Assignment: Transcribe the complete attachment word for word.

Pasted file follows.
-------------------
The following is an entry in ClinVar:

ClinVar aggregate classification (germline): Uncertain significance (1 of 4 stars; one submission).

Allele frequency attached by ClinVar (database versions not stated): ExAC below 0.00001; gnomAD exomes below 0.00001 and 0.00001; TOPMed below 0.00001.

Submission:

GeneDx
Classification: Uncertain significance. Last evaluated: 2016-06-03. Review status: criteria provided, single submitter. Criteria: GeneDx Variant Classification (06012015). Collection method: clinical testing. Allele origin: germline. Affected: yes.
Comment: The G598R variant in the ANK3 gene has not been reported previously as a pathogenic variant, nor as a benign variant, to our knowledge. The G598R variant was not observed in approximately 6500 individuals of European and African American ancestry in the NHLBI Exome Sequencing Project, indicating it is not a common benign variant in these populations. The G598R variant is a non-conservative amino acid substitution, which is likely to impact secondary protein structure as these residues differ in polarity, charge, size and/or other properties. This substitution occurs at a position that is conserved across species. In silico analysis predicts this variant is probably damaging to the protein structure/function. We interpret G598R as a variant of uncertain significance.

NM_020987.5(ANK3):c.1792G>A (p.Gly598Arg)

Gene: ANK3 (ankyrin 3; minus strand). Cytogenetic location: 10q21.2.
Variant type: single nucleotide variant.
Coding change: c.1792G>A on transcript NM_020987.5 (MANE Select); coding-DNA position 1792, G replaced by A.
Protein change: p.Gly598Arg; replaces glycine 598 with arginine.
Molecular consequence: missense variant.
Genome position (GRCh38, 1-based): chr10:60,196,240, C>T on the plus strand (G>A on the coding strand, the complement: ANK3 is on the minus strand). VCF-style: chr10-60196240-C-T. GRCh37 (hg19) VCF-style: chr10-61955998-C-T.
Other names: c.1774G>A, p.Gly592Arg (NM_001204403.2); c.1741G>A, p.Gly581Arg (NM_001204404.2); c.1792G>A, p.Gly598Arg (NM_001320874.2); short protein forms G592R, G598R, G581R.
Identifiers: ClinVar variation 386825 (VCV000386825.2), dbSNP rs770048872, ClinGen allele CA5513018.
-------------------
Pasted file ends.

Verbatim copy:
The following is an entry in ClinVar:

ClinVar aggregate classification (germline): Uncertain significance (1 of 4 stars; one submission).

Allele frequency attached by ClinVar (database versions not stated): ExAC below 0.00001; gnomAD exomes below 0.00001 and 0.00001; TOPMed below 0.00001.

Submission:

GeneDx
Classification: Uncertain significance. Last evaluated: 2016-06-03. Review status: criteria provided, single submitter. Criteria: GeneDx Variant Classification (06012015). Collection method: clinical testing. Allele origin: germline. Affected: yes.
Comment: The G598R variant in the ANK3 gene has not been reported previously as a pathogenic variant, nor as a benign variant, to our knowledge. The G598R variant was not observed in approximately 6500 individuals of European and African American ancestry in the NHLBI Exome Sequencing Project, indicating it is not a common benign variant in these populations. The G598R variant is a non-conservative amino acid substitution, which is likely to impact secondary protein structure as these residues differ in polarity, charge, size and/or other properties. This substitution occurs at a position that is conserved across species. In silico analysis predicts this variant is probably damaging to the protein structure/function. We interpret G598R as a variant of uncertain significance.

NM_020987.5(ANK3):c.1792G>A (p.Gly598Arg)

Gene: ANK3 (ankyrin 3; minus strand). Cytogenetic location: 10q21.2.
Variant type: single nucleotide variant.
Coding change: c.1792G>A on transcript NM_020987.5 (MANE Select); coding-DNA position 1792, G replaced by A.
Protein change: p.Gly598Arg; replaces glycine 598 with arginine.
Molecular consequence: missense variant.
Genome position (GRCh38, 1-based): chr10:60,196,240, C>T on the plus strand (G>A on the coding strand, the complement: ANK3 is on the minus strand). VCF-style: chr10-60196240-C-T. GRCh37 (hg19) VCF-style: chr10-61955998-C-T.
Other names: c.1774G>A, p.Gly592Arg (NM_001204403.2); c.1741G>A, p.Gly581Arg (NM_001204404.2); c.1792G>A, p.Gly598Arg (NM_001320874.2); short protein forms G592R, G598R, G581R.
Identifiers: ClinVar variation 386825 (VCV000386825.2), dbSNP rs770048872, ClinGen allele CA5513018.